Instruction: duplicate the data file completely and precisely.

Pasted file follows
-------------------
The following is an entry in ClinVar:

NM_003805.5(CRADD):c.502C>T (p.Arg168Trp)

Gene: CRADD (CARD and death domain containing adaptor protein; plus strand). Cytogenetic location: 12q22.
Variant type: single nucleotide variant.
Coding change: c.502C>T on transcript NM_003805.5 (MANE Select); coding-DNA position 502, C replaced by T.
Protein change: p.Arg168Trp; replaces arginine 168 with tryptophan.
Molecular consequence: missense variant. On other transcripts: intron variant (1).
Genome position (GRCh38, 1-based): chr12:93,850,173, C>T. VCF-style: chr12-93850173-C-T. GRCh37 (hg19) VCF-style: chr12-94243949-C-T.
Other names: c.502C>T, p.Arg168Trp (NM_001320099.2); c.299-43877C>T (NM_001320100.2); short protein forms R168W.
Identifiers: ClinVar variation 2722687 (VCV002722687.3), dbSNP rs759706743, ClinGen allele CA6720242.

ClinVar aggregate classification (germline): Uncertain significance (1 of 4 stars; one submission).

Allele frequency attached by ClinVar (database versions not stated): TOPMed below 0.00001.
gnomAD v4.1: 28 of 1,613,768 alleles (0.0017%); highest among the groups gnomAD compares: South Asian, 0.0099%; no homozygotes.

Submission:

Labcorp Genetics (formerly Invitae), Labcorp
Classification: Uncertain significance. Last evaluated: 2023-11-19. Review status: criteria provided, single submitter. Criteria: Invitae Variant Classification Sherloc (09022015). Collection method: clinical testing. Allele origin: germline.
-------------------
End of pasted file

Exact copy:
The following is an entry in ClinVar:

NM_003805.5(CRADD):c.502C>T (p.Arg168Trp)

Gene: CRADD (CARD and death domain containing adaptor protein; plus strand). Cytogenetic location: 12q22.
Variant type: single nucleotide variant.
Coding change: c.502C>T on transcript NM_003805.5 (MANE Select); coding-DNA position 502, C replaced by T.
Protein change: p.Arg168Trp; replaces arginine 168 with tryptophan.
Molecular consequence: missense variant. On other transcripts: intron variant (1).
Genome position (GRCh38, 1-based): chr12:93,850,173, C>T. VCF-style: chr12-93850173-C-T. GRCh37 (hg19) VCF-style: chr12-94243949-C-T.
Other names: c.502C>T, p.Arg168Trp (NM_001320099.2); c.299-43877C>T (NM_001320100.2); short protein forms R168W.
Identifiers: ClinVar variation 2722687 (VCV002722687.3), dbSNP rs759706743, ClinGen allele CA6720242.

ClinVar aggregate classification (germline): Uncertain significance (1 of 4 stars; one submission).

Allele frequency attached by ClinVar (database versions not stated): TOPMed below 0.00001.
gnomAD v4.1: 28 of 1,613,768 alleles (0.0017%); highest among the groups gnomAD compares: South Asian, 0.0099%; no homozygotes.

Submission:

Labcorp Genetics (formerly Invitae), Labcorp
Classification: Uncertain significance. Last evaluated: 2023-11-19. Review status: criteria provided, single submitter. Criteria: Invitae Variant Classification Sherloc (09022015). Collection method: clinical testing. Allele origin: germline.